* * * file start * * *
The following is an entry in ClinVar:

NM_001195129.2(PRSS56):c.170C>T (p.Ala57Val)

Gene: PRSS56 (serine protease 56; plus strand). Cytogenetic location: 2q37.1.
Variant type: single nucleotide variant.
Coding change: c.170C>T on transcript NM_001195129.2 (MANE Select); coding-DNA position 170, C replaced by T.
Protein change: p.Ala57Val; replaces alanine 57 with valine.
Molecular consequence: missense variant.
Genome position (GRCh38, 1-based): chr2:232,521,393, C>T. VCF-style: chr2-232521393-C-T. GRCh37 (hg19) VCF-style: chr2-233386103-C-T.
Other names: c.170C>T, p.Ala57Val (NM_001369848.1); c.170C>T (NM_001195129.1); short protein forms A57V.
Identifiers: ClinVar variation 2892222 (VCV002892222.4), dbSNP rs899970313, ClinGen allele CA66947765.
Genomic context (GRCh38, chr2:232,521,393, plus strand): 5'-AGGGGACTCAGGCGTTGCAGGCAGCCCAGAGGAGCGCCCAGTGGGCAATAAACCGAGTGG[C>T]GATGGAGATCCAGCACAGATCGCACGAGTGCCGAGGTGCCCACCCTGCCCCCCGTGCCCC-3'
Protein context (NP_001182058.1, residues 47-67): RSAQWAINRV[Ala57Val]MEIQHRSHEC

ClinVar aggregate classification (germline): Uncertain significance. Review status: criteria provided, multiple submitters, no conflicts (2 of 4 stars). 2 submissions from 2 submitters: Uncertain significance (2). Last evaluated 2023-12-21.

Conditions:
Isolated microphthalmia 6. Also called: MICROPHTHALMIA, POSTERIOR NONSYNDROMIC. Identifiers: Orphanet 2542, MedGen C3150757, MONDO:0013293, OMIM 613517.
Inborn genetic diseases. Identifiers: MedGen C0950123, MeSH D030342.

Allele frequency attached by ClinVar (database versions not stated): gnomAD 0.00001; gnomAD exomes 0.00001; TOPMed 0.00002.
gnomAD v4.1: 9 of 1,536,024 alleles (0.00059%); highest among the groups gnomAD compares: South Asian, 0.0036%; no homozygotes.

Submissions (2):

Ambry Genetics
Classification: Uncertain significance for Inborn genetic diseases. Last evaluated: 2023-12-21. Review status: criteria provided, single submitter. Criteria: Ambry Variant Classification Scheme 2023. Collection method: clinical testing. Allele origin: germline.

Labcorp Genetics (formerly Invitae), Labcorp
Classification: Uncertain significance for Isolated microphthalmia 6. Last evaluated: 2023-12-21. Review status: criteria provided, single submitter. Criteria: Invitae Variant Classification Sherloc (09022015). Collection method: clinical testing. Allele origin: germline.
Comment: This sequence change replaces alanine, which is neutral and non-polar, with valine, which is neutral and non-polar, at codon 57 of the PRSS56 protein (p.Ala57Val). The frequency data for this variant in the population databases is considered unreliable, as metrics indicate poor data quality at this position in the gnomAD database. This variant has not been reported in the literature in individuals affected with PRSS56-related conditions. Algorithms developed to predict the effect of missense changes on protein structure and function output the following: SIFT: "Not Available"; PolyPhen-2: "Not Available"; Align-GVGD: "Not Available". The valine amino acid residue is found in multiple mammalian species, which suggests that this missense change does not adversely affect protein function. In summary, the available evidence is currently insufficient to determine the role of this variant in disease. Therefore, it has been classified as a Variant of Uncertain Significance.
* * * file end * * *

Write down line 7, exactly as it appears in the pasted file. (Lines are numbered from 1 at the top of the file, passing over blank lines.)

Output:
Molecular consequence: missense variant.